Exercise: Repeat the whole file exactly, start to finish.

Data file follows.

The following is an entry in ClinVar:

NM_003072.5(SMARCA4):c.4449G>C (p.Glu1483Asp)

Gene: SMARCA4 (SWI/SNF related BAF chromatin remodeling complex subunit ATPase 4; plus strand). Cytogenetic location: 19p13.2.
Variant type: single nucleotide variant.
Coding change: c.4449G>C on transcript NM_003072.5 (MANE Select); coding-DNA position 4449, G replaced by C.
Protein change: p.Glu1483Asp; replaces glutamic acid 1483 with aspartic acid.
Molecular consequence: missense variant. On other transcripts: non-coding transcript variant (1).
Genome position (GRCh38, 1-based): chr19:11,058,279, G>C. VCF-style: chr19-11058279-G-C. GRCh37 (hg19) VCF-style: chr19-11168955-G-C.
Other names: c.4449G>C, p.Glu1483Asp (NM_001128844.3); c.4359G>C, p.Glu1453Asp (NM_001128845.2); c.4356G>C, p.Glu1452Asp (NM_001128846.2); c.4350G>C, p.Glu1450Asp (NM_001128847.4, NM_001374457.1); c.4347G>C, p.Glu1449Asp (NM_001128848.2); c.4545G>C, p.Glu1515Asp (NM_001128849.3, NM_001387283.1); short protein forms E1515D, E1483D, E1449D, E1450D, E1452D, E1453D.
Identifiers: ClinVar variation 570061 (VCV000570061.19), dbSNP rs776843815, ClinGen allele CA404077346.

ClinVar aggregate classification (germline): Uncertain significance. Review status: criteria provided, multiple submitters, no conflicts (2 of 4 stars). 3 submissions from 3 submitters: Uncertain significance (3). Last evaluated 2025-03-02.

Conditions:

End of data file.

The following is an entry in ClinVar:

NM_003072.5(SMARCA4):c.4449G>C (p.Glu1483Asp)

Gene: SMARCA4 (SWI/SNF related BAF chromatin remodeling complex subunit ATPase 4; plus strand). Cytogenetic location: 19p13.2.
Variant type: single nucleotide variant.
Coding change: c.4449G>C on transcript NM_003072.5 (MANE Select); coding-DNA position 4449, G replaced by C.
Protein change: p.Glu1483Asp; replaces glutamic acid 1483 with aspartic acid.
Molecular consequence: missense variant. On other transcripts: non-coding transcript variant (1).
Genome position (GRCh38, 1-based): chr19:11,058,279, G>C. VCF-style: chr19-11058279-G-C. GRCh37 (hg19) VCF-style: chr19-11168955-G-C.
Other names: c.4449G>C, p.Glu1483Asp (NM_001128844.3); c.4359G>C, p.Glu1453Asp (NM_001128845.2); c.4356G>C, p.Glu1452Asp (NM_001128846.2); c.4350G>C, p.Glu1450Asp (NM_001128847.4, NM_001374457.1); c.4347G>C, p.Glu1449Asp (NM_001128848.2); c.4545G>C, p.Glu1515Asp (NM_001128849.3, NM_001387283.1); short protein forms E1515D, E1483D, E1449D, E1450D, E1452D, E1453D.
Identifiers: ClinVar variation 570061 (VCV000570061.19), dbSNP rs776843815, ClinGen allele CA404077346.

ClinVar aggregate classification (germline): Uncertain significance. Review status: criteria provided, multiple submitters, no conflicts (2 of 4 stars). 3 submissions from 3 submitters: Uncertain significance (3). Last evaluated 2025-03-02.

Conditions: